"Mommy, can I have an extra scewp of ice cream?"
"Do you want a 'scewp' or a 'scoouahp'?"
"Which one is bigger?"
I hear my kid's accent (and mine as well, to a lesser extent) shifting to a central Midwestern one, and away from the Inland North one of southeaster Wisconsin. I don't like this, because the worser parts the accents in the area where we live now make one sound like a hick. (Not the above example, but other aspects, like that which drops the "to be" construction. Locals will say, "The carpet needs cleaned" instead of "The carpet needs to be cleaned.")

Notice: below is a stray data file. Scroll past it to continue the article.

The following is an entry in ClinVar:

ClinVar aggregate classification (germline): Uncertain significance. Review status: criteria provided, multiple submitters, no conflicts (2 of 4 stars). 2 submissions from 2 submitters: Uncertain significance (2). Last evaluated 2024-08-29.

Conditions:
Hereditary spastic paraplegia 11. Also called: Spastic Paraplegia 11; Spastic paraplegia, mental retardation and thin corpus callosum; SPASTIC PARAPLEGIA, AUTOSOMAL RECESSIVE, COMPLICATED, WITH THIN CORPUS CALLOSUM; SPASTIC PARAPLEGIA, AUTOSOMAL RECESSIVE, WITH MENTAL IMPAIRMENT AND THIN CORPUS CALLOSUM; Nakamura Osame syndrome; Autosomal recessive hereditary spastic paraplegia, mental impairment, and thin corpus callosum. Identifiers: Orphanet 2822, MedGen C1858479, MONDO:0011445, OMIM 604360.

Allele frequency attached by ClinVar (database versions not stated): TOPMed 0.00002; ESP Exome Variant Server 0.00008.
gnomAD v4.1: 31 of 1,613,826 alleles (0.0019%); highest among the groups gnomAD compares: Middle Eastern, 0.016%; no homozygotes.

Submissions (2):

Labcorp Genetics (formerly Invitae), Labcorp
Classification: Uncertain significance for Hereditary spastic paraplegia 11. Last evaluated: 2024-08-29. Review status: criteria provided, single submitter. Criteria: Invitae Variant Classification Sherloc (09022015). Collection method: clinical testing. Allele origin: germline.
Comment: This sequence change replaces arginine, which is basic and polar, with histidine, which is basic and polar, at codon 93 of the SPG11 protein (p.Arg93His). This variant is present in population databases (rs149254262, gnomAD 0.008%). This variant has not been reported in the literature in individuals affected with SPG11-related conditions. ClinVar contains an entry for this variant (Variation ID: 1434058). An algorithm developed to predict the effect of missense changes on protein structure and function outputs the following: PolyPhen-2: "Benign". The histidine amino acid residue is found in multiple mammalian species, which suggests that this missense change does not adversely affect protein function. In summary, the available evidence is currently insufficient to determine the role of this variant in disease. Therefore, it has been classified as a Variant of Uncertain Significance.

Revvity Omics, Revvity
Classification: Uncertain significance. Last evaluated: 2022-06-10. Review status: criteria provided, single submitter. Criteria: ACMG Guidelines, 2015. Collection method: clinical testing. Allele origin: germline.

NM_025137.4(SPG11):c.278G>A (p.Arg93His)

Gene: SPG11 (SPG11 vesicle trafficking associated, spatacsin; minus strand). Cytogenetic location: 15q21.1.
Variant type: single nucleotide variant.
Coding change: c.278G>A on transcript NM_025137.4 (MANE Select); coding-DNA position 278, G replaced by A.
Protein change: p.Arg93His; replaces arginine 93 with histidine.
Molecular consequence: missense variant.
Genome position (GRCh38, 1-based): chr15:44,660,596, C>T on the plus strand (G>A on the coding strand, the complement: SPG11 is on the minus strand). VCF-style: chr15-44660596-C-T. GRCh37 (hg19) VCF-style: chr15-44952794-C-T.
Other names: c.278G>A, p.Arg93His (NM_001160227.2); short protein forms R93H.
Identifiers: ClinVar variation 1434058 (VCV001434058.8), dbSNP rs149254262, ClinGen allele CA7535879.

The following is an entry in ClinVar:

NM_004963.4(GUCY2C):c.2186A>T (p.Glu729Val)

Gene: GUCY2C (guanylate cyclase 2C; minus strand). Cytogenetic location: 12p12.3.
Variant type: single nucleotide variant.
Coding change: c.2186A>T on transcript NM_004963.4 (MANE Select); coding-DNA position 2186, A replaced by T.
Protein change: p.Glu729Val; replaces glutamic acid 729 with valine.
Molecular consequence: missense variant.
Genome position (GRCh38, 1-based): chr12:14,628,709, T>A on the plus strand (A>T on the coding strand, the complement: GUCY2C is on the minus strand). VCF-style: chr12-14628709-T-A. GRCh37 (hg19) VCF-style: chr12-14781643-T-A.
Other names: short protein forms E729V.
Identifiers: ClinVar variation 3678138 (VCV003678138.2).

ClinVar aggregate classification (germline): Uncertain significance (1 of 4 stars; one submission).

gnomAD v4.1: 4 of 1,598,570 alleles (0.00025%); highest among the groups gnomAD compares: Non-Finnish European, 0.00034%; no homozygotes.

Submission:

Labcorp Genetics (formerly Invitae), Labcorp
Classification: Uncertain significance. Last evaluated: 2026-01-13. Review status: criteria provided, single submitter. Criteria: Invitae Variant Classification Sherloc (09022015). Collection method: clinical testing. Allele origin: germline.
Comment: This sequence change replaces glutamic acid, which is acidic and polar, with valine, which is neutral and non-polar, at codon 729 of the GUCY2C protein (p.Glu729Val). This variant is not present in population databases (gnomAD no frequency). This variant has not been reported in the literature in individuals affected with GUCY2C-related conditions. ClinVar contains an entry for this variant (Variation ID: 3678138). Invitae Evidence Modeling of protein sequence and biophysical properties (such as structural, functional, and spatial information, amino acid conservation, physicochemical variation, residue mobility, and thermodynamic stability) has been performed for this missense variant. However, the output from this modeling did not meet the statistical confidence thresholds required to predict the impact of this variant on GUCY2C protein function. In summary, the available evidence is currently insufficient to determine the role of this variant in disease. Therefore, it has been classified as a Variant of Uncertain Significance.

Yeah, that's right.
People judge you buy your vocabulary and spelling, and although regional accents in the US aren't generally terribly strong (with some notable exceptions), there are some types of sounds within the various regional accents that are stereotyped by most people, often subconciously.
So, while I never belabor the point with my kid or lose sleep of any of this, if she grows up sounding "General American" rather than Central Midland, that'd be really pretty great.